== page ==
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EDITORIAL: Reality check from our Canadian glass house

Louizandre Dauphin, Bathurst, N.B.'s director of parks and recreation was stopped and questioned by RCMP after callers complained about a suspicious black man parked on the city's wharf.
Louizandre Dauphin, Bathurst, N.B.'s director of parks and recreation was stopped and questioned by RCMP after callers complained about a suspicious black man parked on the city's wharf.

Sometimes, we have to stop and look in the mirror, and ask whether we just might not be part of the problem.

South of the border, the Black Lives Matter movement is a reaction to the astounding number of young black men shot and killed by American police.

On this side of the border, away from Republican presidential candidate Donald Trump’s racially divisive campaign and the very real and almost daily shootings, perhaps we sit back and righteously tsk-tsk about what’s beginning to look like a country about to tear itself apart along racial lines.

We shouldn’t forget that there are very real racial issues in this country. Not that long ago, questions were being asked about “carding” by Toronto police officers, a situation where predominately young black men were stopped by police and had their identification details collected and recorded.

Between 2008 and 2013, 1.2 million people were carded in Toronto. Desmond Cole, a black Torontonian, wrote in Toronto Life that he’s been stopped and/or carded at least 50 times for things as simple as being in a neighbourhood where police officers apparently didn’t expect to see a young black man.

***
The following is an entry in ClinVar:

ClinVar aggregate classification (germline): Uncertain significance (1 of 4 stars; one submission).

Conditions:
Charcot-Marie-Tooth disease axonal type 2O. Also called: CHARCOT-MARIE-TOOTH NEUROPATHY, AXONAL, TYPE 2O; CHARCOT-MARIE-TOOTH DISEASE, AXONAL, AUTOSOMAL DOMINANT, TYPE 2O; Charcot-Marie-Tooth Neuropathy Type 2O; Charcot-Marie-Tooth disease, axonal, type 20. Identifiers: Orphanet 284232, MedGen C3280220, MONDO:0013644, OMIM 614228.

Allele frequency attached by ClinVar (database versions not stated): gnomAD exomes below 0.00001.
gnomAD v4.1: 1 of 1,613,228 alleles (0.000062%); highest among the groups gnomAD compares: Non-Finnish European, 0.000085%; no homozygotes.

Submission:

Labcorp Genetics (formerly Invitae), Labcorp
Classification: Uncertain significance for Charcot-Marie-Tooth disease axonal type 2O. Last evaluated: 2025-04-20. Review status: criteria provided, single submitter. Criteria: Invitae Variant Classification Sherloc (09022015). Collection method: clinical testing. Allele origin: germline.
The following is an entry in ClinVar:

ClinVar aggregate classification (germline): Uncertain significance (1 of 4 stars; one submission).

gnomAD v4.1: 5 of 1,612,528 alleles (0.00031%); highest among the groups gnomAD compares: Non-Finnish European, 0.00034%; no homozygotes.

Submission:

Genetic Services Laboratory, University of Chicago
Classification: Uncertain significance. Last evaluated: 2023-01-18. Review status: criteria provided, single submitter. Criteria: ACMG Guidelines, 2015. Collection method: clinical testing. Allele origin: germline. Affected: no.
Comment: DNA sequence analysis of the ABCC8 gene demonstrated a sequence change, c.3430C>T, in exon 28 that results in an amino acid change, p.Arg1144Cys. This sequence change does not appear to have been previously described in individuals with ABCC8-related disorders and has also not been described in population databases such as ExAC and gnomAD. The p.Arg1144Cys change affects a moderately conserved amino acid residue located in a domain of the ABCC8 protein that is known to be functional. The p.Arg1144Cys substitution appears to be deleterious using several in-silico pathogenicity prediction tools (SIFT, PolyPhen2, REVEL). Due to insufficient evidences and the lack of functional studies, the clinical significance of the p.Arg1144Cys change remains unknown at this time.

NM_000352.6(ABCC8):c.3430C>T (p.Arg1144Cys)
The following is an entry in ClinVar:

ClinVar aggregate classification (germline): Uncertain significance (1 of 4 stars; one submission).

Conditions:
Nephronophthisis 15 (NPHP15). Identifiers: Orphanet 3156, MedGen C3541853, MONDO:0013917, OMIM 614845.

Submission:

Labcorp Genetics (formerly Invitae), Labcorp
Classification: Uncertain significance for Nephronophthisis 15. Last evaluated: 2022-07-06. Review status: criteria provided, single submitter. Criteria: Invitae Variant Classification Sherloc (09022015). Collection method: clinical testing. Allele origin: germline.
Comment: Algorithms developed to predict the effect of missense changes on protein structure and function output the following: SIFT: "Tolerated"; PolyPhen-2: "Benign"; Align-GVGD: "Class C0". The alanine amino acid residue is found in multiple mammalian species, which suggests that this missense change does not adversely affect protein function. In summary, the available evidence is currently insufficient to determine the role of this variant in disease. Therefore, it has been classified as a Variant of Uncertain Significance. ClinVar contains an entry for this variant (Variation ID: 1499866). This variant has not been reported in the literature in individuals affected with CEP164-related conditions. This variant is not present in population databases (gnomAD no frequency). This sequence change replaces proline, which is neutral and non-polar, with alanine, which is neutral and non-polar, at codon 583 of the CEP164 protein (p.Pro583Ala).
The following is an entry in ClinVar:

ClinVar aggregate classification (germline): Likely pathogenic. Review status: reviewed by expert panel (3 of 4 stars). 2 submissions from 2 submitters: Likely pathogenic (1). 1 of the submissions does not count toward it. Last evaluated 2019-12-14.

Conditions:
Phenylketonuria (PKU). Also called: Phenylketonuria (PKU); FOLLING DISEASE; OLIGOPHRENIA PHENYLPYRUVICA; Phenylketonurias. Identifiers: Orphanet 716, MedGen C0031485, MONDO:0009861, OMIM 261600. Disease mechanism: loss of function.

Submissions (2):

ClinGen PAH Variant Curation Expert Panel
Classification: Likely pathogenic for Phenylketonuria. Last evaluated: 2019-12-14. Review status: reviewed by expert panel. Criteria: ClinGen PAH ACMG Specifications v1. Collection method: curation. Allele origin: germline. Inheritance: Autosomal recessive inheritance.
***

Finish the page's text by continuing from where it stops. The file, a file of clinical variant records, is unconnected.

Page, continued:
And then, there’s 33-year-old Louizandre Dauphin.

Bathurst, N.B.'s director of parks and recreation was stopped and questioned by police after a number of calls were made about him — wait for it — sitting in a car on a wharf, reading a book.

Apparently, there’s something suspicious about that there book-reading. Why, there’s something just plain radical about it.

Or maybe it’s sitting in a car on a wharf. Honestly — something that’s a time-honoured tradition for a good part of society pretty much right across the Atlantic provinces since the days when wharves first appeared has, with the downturn in some fisheries, suddenly become suspect.

Could it be that Otis Redding’s “Sitting on the dock of the bay, watchin’ the tide roll away,” has become a coded message for impending criminal misconduct? For radicalization? Because that Redding fellow did say “’Cuz I’ve had nothing to live for, and look like nothing gonna come my way.” Doesn’t that clearly sound like disenfranchisement to you? You can’t be too careful in these dangerous times.

Or maybe it’s something far simpler.

Maybe, just maybe, Dauphin was acting suspiciously by the mere fact that he happened to be different. Maybe because — didn’t we mention it? — he was black.

Dauphin says he’s received messages of support from right across the country and hopes some good can come out of the event.